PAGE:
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Comment Wild bees (Score 1) 174

This is typical Margaret Wente: uninformed pro-business status-quoism attacking anyone who might question "progress."

Honey bees aren't the big problem; the problem is wild bees. There are only three species of domesticated bees, compared to many hundreds of wild bees, most of which are important pollinators (ecologically and economically) and some of which fill unique ecological niches. Honey bee health is an important indicator for wild bee health, but honey bees aren't themselves under threat as a species because, thanks to human caretaking, they can breed quickly and any lost colonies can be replaced. Bee hive numbers are really nothing more than an indicator of demand for bees. If anything, more bee hives might be indicative of a problem, because more domestic bees are needed to pollinate crops when there aren't enough wild pollinators. Wild bee numbers are way down over the last few years, and there is pretty good evidence suggesting that neonicotinoid pesticides are a big factor in that, and a relatively easy problem to "fix." Keep in mind, they only came into widespread use around 10 years ago, and we did just fine before that.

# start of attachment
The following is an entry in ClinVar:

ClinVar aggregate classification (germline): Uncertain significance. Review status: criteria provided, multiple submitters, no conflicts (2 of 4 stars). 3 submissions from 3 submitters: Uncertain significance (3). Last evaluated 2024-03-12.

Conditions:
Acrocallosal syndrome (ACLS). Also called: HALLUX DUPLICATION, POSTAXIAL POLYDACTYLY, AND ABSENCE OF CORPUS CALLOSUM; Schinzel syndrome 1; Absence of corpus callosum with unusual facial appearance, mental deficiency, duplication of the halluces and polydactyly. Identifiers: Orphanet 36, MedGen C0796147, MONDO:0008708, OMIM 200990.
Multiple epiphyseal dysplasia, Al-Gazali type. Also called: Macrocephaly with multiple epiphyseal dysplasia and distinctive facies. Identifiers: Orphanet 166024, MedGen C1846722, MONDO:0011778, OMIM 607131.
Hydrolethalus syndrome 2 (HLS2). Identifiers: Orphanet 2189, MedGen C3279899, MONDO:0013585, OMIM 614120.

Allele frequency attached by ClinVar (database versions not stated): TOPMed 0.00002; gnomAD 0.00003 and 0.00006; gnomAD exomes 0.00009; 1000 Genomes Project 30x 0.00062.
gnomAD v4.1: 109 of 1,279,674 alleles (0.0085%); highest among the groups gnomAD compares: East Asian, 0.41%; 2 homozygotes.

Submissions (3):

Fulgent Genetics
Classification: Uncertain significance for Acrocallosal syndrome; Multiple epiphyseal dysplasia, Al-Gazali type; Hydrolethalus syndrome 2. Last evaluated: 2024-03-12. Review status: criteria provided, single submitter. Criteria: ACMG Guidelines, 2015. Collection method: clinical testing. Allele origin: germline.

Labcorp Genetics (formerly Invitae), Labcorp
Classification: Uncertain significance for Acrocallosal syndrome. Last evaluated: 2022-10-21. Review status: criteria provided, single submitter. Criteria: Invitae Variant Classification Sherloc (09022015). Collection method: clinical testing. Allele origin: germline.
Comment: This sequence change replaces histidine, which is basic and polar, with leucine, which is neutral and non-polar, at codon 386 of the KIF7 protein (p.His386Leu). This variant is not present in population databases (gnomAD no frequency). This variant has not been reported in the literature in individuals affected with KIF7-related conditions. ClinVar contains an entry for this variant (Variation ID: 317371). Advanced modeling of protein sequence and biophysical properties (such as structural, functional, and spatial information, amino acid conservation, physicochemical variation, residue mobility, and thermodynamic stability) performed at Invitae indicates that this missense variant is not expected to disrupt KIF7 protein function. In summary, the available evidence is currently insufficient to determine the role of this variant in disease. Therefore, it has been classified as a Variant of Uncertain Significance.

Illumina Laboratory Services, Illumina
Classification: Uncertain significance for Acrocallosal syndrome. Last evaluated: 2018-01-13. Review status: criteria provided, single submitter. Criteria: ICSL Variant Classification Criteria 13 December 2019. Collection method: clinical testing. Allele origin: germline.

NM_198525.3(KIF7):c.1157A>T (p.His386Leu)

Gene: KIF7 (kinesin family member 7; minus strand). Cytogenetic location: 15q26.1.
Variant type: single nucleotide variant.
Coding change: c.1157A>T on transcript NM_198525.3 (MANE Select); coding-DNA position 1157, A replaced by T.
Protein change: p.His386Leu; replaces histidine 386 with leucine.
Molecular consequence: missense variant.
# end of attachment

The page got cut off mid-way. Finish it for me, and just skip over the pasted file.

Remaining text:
(Full disclosure: I am a volunteer with Sierra Club Canada, though I haven't directly worked on the bee issue myself and this is completely my own thoughts on it.)

Comment Re:I hate to imagine it (Score 1) 126

Researchers confirmed through DNA sequencing that the infection in the child is not a new infection, but was the one passed from the mother.